Phone: 612-624-5551
24-hr number: 612-293-0831

Advanced Search

This is an archived story; this page is not actively maintained. Some or all of the links within or related to this story may no longer work.

For the latest University of Minnesota news, visit Discover.


A 1925 photo of the girl's dormitory on the U of M Morris campus.

A photo taken circa 1925 of the Girls' Dormitory, now UMM's Camden Hall. The dormitory was built in 1912 to house students of the newly opened West Central School of Agriculture.

Holding on to a past: UMM plans for the future

By Matt Gilmore, UMM News Service intern

From eNews, March 4, 2004

Since September 2003, Jason Phelps has collected information on about 675 trees on the University of Minnesota, Morris (UMM), campus, and the UMM senior estimates that he has another 600 trees to go. Phelps is part of a team of planners and architects that is working on a plan to preserve UMM's historic landscape. "I have learned so much [by volunteering for this project] and will never be able to look at a tree again without trying to identify it," says Phelps, who is majoring in management and social science. "Just this morning on the way to class I walked by a tree and automatically mumbled its common name." UMM received $180,000 from the Getty Grant Program last year to create a preservation plan for its West Central School of Agriculture and Experiment Station Historic District. The 42-acre district, located in the heart of campus, is named on the National Register of Historic Places as one of the most intact examples of a residential agriculture high school still standing in the U.S. Phelps is gathering information such as tree type, height, canopy size (width from one side of the tree branches to the other), condition, and location, and storing it all into a mapping software that can track tree growth and tree condition over time. He says his findings will make it easier and more cost-effective to monitor and maintain the trees in the historic district--some, as old as the buildings around them. UMM administrators will use the preservation plan--a set of written guidelines complete with the history and design intent of each landscape feature--to guide day-to-day and long-term planning associated with the district. The plan is expected to be ready in March 2005. To learn more about the UMM preservation plan project, see the UMM University Relations Web site.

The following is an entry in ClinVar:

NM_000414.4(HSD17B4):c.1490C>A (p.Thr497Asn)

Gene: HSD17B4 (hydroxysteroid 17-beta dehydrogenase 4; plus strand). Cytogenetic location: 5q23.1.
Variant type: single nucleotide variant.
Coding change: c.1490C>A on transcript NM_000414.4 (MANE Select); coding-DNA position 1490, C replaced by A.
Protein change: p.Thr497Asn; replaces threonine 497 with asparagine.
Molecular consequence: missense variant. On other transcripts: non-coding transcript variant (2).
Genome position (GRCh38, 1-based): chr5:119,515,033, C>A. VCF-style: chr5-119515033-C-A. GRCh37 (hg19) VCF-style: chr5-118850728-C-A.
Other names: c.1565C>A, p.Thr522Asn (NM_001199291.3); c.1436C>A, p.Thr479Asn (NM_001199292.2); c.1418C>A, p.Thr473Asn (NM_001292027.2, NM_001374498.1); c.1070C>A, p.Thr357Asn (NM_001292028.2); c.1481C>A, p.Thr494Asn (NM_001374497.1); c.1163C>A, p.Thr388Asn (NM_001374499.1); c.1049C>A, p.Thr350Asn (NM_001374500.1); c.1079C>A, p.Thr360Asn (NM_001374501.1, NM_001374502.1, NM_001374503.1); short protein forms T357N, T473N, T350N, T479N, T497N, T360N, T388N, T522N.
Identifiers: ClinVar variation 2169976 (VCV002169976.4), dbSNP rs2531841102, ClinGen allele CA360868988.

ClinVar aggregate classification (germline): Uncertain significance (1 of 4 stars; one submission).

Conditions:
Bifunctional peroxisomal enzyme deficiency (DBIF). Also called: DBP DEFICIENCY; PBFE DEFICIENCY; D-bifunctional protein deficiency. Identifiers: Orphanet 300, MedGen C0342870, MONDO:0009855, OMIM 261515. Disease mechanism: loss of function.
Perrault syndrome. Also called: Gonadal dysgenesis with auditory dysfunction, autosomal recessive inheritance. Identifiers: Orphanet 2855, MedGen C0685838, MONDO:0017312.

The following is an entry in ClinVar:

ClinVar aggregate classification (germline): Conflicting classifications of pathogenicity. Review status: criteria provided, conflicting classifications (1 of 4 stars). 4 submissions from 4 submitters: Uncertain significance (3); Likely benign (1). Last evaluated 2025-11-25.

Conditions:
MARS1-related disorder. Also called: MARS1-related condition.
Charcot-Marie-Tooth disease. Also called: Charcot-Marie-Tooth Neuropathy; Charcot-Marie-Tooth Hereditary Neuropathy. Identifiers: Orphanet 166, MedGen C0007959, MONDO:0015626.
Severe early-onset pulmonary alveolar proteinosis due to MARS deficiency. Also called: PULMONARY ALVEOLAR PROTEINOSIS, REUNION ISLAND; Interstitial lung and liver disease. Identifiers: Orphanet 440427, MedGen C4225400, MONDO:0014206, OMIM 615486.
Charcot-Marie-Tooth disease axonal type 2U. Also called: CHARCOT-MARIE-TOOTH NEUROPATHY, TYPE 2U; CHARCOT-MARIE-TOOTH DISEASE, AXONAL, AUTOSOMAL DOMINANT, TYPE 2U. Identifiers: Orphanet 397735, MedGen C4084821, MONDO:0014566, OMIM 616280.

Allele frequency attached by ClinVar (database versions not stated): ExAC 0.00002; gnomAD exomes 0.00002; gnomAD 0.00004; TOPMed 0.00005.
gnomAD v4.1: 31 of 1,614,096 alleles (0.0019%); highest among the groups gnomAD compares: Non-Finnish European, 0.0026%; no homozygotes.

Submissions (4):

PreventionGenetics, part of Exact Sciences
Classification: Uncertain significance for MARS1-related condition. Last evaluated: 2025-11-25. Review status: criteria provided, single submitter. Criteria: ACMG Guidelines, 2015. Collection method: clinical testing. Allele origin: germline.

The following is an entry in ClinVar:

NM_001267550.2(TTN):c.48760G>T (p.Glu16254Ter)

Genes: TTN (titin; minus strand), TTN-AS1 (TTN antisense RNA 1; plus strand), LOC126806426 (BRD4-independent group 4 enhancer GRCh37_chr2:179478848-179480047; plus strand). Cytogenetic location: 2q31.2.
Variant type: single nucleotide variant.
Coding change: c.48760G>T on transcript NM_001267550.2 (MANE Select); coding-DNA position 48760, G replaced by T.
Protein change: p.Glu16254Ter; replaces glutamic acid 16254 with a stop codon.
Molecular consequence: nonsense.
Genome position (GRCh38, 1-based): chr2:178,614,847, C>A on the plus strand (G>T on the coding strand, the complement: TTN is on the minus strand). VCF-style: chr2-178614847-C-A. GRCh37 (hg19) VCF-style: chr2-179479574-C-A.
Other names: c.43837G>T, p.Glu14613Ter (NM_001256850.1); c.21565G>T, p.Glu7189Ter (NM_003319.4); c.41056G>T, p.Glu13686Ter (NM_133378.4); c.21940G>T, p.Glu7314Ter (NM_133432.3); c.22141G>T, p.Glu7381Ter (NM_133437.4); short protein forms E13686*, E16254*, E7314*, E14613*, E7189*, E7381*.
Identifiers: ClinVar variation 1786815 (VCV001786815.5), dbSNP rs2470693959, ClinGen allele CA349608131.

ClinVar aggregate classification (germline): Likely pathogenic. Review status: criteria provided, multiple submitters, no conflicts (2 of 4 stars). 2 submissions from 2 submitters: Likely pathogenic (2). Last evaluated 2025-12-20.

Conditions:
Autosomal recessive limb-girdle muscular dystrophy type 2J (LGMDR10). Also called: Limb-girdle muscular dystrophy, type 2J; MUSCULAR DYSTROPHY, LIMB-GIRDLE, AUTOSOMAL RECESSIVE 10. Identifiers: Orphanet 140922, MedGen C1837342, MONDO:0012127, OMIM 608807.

Editor's note: The project coordinators are looking for historic photos and personal stories to add to the plan. If you have memories to share from the years when UMM was the West Central School of Agriculture, e-mail Nancy Pederson at or call 320-589-6465.

Related Links